Are you looking for the best lessons we can learn from Luke 7:36-50, the Two Debtors parable? If yes, then you came to the right place. In this post, let us go deeper into what the parable of the two debtors means and what it can teach us today.
The parable of the two debtors is mentioned in Luke 7:41-43. However, to get a better context, you need to read Luke 7:36-50.
It is easy to simply read through this story and not get the deep meaning and insights from it. Thus, it is a must that we stop for a while and take a look at the parable of the two debtors.
In this post, you will learn more about the following:
- Luke 7:36-50: the parable of the two debtors verses
- The parable of the two debtors summary
- Comparison of the Gospel narrative
- Who is the woman in Luke 7:36-50?
- Lesson no. 1: Jesus confirms that He is a prophet
- Lesson no. 2: Christ is more than just a prophet
- Lesson no. 3: We are all debtors because of sin
- Lesson no. 4: Christ lifts some the status of women
- Lesson no. 5: No matter how big your sin is, you can still be forgiven
- Lesson no. 6: Jesus is the discerner of the heart
- Lesson no. 7: The more we are forgiven, the more we should love
- Lesson no. 8: Humility is required for proper repentance
- Lesson no. 9: Faith is needed for proper repentance
- Lesson no. 10: We must see sinners as people who need forgiveness
- Lesson no. 11: We are forgiven through grace
- Learn the lessons from the Parable of the Two Debtors
Luke 7:36-50: the parable of the two debtors verses
To get a better picture of the parable, let us read Luke 7:36-50:
36 Then one of the Pharisees asked Him to eat with him. And He went to the Pharisee’s house, and sat down to eat. 37 And behold, a woman in the city who was a sinner, when she knew that Jesus sat at the table in the Pharisee’s house, brought an alabaster flask of fragrant oil, 38 and stood at His feet behind Him weeping; and she began to wash His feet with her tears, and wiped them with the hair of her head; and she kissed His feet and anointed them with the fragrant oil. 39 Now when the Pharisee who had invited Him saw this, he spoke to himself, saying, “This Man, if He were a prophet, would know who and what manner of woman this is who is touching Him, for she is a sinner.”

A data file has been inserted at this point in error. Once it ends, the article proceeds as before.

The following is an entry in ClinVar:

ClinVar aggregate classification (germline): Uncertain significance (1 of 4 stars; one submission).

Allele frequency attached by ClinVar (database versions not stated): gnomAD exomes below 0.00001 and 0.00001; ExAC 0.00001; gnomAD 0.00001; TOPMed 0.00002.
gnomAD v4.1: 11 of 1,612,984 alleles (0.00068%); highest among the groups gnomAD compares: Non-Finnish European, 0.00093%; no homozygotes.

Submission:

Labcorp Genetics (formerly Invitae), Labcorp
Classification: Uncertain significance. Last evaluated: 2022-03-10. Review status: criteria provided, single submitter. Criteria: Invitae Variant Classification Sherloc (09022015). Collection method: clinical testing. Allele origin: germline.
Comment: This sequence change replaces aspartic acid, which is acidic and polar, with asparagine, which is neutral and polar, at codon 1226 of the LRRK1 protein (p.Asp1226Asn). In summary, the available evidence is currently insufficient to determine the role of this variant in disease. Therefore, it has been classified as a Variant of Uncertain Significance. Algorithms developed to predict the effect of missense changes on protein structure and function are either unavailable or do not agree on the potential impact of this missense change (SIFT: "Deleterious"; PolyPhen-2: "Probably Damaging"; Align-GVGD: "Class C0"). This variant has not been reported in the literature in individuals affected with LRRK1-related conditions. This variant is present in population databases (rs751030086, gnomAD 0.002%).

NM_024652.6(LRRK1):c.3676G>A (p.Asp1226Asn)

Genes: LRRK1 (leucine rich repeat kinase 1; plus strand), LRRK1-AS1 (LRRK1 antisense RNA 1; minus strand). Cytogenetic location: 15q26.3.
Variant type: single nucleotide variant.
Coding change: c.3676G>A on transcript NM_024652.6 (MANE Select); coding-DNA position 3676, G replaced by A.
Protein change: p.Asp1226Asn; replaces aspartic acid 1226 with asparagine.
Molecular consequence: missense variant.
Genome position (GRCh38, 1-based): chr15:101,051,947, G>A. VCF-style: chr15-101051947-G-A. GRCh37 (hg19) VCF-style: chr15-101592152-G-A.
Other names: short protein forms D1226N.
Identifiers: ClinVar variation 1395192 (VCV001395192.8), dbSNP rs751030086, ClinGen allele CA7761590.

40 And Jesus answered and said to him, “Simon, I have something to say to you.”
So he said, “Teacher, say it.”
41 “There was a certain creditor who had two debtors. One owed five hundred denarii, and the other fifty. 42 And when they had nothing with which to repay, he freely forgave them both. Tell Me, therefore, which of them will love him more?”
43 Simon answered and said, “I suppose the one whom he forgave more.”
And He said to him, “You have rightly judged.” 44 Then He turned to the woman and said to Simon, “Do you see this woman? I entered your house; you gave Me no water for My feet, but she has washed My feet with her tears and wiped them with the hair of her head. 45 You gave Me no kiss, but this woman has not ceased to kiss My feet since the time I came in. 46 You did not anoint My head with oil, but this woman has anointed My feet with fragrant oil. 47 Therefore I say to you, her sins, which are many, are forgiven, for she loved much. But to whom little is forgiven, the same loves little.”
48 Then He said to her, “Your sins are forgiven.”
49 And those who sat at the table with Him began to say to themselves, “Who is this who even forgives sins?”
The parable of the two debtors summary
The parable of the two debtors is found in Luke 7:41-43. The story was given by Jesus Christ (properly known as Yahshua the Messiah) during his meal at the house of Simon the Pharisee.